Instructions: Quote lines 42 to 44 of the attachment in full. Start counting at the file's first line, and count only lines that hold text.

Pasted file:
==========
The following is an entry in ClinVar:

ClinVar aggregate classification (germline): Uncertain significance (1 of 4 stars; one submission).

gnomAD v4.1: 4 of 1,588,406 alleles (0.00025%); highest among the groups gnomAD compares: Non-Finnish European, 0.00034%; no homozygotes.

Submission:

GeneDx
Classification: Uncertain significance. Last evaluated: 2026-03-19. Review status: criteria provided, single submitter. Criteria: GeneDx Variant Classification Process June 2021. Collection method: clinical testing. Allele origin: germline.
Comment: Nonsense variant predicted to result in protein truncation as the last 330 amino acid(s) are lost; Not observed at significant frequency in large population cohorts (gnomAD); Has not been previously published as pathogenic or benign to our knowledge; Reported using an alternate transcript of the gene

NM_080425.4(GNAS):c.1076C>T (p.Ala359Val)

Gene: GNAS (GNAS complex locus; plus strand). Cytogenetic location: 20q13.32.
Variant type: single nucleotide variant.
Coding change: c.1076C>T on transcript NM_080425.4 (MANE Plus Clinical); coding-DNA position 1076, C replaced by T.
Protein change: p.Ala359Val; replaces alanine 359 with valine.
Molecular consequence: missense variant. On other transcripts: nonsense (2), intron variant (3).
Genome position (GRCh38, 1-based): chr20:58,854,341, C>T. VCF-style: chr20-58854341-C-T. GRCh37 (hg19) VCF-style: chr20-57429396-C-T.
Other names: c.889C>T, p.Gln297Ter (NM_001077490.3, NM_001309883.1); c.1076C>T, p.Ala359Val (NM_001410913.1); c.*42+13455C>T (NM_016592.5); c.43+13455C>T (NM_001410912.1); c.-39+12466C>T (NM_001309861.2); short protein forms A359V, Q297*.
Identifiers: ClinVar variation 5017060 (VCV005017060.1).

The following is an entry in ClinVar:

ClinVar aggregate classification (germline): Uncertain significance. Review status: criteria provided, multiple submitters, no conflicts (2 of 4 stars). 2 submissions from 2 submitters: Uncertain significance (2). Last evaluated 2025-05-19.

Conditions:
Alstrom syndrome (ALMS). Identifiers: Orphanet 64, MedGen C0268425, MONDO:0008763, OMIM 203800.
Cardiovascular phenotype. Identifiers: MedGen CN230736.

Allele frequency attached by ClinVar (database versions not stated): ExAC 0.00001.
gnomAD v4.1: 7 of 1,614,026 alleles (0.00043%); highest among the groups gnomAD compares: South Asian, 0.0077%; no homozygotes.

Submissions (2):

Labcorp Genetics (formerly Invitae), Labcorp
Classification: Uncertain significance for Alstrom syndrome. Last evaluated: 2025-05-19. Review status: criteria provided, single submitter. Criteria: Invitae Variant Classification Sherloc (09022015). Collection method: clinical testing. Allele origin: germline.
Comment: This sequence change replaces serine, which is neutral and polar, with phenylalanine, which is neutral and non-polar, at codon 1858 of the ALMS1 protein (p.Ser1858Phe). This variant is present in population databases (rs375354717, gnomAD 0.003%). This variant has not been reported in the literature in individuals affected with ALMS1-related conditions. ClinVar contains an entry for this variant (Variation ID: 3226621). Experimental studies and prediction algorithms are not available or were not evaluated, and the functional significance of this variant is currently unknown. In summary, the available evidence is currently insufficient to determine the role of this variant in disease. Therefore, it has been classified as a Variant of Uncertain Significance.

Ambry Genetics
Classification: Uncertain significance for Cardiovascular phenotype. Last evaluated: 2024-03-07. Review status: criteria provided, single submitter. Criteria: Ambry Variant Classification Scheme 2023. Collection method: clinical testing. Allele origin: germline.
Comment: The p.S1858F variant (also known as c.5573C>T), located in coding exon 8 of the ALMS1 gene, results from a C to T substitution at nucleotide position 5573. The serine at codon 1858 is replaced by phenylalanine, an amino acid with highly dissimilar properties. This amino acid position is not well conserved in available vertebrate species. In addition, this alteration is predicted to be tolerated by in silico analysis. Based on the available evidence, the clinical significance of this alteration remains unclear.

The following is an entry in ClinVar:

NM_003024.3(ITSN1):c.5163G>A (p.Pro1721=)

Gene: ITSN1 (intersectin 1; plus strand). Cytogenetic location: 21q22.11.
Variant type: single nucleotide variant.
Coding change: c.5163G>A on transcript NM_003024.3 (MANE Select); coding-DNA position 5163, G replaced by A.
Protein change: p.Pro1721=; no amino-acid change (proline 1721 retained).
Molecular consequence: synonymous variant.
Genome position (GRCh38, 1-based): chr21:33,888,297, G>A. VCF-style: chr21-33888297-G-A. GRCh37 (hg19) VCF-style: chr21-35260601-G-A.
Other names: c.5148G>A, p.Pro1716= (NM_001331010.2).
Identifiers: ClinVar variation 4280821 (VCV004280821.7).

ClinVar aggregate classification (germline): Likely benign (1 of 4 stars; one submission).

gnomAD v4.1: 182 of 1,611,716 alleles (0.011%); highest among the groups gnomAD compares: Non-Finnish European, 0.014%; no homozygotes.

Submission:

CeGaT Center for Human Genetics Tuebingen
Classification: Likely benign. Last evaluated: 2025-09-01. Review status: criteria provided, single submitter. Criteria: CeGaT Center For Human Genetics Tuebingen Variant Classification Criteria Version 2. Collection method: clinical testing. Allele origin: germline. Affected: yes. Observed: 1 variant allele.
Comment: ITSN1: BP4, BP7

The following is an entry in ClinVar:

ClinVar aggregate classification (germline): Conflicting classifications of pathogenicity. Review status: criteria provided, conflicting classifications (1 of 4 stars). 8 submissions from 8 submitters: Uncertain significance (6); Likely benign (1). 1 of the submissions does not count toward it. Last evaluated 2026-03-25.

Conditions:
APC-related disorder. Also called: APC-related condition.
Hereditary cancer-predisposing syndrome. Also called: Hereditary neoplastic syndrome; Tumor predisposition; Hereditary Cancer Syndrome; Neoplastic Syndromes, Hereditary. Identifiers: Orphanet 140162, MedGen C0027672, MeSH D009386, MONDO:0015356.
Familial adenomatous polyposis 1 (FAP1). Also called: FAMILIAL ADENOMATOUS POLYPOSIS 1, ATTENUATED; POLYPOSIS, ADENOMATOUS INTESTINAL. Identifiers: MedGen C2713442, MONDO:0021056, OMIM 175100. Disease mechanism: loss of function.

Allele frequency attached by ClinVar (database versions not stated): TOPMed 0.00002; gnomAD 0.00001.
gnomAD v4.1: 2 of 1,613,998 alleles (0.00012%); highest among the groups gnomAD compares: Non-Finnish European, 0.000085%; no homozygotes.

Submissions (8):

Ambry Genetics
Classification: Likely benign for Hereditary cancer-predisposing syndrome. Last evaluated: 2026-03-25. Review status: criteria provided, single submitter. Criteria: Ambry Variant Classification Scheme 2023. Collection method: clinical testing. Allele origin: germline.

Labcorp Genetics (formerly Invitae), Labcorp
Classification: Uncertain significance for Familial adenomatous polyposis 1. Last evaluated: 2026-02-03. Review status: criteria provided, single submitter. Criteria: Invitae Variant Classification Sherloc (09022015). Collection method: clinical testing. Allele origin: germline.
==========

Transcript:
gnomAD v4.1: 182 of 1,611,716 alleles (0.011%); highest among the groups gnomAD compares: Non-Finnish European, 0.014%; no homozygotes.

Submission:

CeGaT Center for Human Genetics Tuebingen